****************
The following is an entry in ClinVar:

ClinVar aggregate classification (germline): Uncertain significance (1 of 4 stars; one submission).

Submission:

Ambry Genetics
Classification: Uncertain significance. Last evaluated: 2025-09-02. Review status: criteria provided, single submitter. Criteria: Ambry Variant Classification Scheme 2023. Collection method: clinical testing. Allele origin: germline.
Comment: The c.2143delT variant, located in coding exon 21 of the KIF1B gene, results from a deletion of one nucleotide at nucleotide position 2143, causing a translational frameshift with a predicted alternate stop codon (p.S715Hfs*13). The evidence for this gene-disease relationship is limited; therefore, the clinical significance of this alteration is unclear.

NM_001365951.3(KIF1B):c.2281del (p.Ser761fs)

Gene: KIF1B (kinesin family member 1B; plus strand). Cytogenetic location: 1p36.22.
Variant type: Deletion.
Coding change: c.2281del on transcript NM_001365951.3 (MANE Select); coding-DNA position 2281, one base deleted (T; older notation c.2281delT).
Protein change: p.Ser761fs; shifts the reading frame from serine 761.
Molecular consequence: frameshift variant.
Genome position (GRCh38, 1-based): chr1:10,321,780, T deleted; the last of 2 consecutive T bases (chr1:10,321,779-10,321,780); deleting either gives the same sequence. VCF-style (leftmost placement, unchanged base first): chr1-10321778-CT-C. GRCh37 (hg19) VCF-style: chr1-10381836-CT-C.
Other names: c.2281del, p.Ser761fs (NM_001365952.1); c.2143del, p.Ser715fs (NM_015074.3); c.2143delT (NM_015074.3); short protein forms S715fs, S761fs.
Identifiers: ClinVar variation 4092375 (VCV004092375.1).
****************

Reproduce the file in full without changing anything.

The following is an entry in ClinVar:

ClinVar aggregate classification (germline): Uncertain significance (1 of 4 stars; one submission).

Submission:

Ambry Genetics
Classification: Uncertain significance. Last evaluated: 2025-09-02. Review status: criteria provided, single submitter. Criteria: Ambry Variant Classification Scheme 2023. Collection method: clinical testing. Allele origin: germline.
Comment: The c.2143delT variant, located in coding exon 21 of the KIF1B gene, results from a deletion of one nucleotide at nucleotide position 2143, causing a translational frameshift with a predicted alternate stop codon (p.S715Hfs*13). The evidence for this gene-disease relationship is limited; therefore, the clinical significance of this alteration is unclear.

NM_001365951.3(KIF1B):c.2281del (p.Ser761fs)

Gene: KIF1B (kinesin family member 1B; plus strand). Cytogenetic location: 1p36.22.
Variant type: Deletion.
Coding change: c.2281del on transcript NM_001365951.3 (MANE Select); coding-DNA position 2281, one base deleted (T; older notation c.2281delT).
Protein change: p.Ser761fs; shifts the reading frame from serine 761.
Molecular consequence: frameshift variant.
Genome position (GRCh38, 1-based): chr1:10,321,780, T deleted; the last of 2 consecutive T bases (chr1:10,321,779-10,321,780); deleting either gives the same sequence. VCF-style (leftmost placement, unchanged base first): chr1-10321778-CT-C. GRCh37 (hg19) VCF-style: chr1-10381836-CT-C.
Other names: c.2281del, p.Ser761fs (NM_001365952.1); c.2143del, p.Ser715fs (NM_015074.3); c.2143delT (NM_015074.3); short protein forms S715fs, S761fs.
Identifiers: ClinVar variation 4092375 (VCV004092375.1).